The New World of Keto Food Stars
When I look back to preparing Sommer’s food, I do laugh when I think about me in the kitchen trying to measure things right down to the grams. What was this new world of grass fed butter, MCT Oil, raw eggs, ground beef, Ghee, Coconut Oil, Heavy Whipping Cream and sardines in olive oil? What dog wouldn’t love these things? Some folks have a hard time transitioning their dogs to a keto diet but we did not. Sommer dove right in. Perhaps it was a sign of things to come.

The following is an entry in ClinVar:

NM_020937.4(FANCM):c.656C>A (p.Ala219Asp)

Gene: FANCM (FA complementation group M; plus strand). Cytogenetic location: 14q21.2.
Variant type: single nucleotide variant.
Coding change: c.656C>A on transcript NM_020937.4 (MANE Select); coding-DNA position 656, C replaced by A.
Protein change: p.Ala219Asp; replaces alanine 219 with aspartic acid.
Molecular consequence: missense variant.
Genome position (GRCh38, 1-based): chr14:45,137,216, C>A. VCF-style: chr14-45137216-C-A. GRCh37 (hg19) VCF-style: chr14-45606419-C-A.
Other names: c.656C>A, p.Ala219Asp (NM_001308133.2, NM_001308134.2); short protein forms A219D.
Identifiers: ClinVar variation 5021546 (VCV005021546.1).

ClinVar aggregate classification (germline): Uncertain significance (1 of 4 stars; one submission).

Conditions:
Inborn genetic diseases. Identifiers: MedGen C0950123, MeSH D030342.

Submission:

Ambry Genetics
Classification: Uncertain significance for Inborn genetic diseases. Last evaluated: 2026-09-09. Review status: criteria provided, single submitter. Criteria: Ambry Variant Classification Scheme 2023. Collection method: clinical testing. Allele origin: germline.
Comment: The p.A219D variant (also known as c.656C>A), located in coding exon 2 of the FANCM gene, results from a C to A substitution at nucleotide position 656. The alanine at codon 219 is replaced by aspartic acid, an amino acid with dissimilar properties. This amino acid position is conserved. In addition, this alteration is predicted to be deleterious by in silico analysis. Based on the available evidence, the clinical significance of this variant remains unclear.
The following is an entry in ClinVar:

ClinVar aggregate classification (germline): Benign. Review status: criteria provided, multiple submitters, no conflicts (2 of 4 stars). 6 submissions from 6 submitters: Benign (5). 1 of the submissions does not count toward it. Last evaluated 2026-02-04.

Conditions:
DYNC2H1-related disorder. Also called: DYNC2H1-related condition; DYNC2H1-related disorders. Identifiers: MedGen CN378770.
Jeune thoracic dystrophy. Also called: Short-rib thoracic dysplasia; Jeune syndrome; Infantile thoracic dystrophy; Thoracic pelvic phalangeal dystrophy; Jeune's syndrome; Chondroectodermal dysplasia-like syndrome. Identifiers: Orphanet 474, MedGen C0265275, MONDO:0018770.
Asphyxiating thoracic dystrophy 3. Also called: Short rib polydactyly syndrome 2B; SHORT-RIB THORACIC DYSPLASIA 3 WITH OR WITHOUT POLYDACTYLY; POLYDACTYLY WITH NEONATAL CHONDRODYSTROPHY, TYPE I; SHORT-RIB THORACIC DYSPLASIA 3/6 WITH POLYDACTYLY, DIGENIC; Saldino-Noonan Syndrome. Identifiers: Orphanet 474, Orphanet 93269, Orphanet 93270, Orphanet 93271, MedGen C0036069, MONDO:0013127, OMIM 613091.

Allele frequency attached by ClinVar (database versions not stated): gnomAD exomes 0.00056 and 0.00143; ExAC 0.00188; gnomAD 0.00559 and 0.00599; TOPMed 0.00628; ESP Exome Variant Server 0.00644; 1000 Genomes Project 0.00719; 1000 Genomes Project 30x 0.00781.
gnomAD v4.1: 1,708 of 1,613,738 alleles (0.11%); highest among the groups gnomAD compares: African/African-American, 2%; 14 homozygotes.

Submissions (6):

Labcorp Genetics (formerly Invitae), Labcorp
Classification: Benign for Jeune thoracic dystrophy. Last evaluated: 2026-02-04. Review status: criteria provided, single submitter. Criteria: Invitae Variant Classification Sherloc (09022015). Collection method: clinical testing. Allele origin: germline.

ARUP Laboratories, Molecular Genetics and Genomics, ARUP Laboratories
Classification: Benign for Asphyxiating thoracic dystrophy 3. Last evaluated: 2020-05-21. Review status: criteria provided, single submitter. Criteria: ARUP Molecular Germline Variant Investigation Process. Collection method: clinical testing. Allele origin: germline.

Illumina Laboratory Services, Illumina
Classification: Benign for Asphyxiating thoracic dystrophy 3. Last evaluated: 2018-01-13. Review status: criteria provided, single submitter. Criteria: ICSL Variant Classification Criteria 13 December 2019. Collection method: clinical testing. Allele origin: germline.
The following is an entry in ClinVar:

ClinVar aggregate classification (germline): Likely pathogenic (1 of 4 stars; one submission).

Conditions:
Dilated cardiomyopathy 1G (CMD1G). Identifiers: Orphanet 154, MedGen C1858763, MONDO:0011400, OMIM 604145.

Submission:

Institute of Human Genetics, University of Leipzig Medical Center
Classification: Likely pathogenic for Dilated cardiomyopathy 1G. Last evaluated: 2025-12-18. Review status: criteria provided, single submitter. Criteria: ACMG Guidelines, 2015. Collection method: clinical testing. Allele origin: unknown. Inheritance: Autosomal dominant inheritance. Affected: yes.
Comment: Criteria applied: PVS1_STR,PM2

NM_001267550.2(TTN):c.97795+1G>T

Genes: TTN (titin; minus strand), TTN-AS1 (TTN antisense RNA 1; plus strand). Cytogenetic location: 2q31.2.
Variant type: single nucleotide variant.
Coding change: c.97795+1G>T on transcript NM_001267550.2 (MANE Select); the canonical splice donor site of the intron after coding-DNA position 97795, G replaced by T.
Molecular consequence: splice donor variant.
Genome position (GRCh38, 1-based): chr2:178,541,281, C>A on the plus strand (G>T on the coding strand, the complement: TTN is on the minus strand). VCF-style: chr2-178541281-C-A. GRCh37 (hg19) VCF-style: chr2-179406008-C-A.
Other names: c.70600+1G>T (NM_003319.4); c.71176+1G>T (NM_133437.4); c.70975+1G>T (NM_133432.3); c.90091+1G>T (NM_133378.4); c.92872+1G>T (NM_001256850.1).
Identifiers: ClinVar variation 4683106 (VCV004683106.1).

I know I am fortunate that it all fell into place so easily but it was overwhelming trying to keep up with the requirements of her diet. My kitchen looked like a production line. Then I figured a few things out. I could freeze the base of her meals and add the rest of the ingredients easily as I made them. Of course, all that changed when I discovered that a ketogenic dog food had recently been developed for the pets at Ketopet Sanctuary to help save time producing meals for 60 pups twice a day! This was all so new but I decided to give Visionary Pet Food (formerly Valiant Pet Nutrition) a try. It could make such a difference in saving me time with one dog! I had some questions about feeding requirements at the time so I decided to dial up the phone number on the website. Little did I know, I would speak directly with the Founder and CEO, Paul Raybould who spent time with this pet parent in distress and not only did he answer my questions, he made himself available by email or phone if I needed help. Let me go back for a minute to reflect on how much this truly meant to me. I never gave myself time to think about what I was undertaking. I was desperately trying to save a family member. It WAS a matter of life or death and we were pioneers. In other words, talk about feeling like you are on an island alone, aside from our veterinarian, Dr. Lewter, we were forging new territory. I was so grateful to be able to have another person take interest and become a partner in our journey and Paul was that person who joined our circle.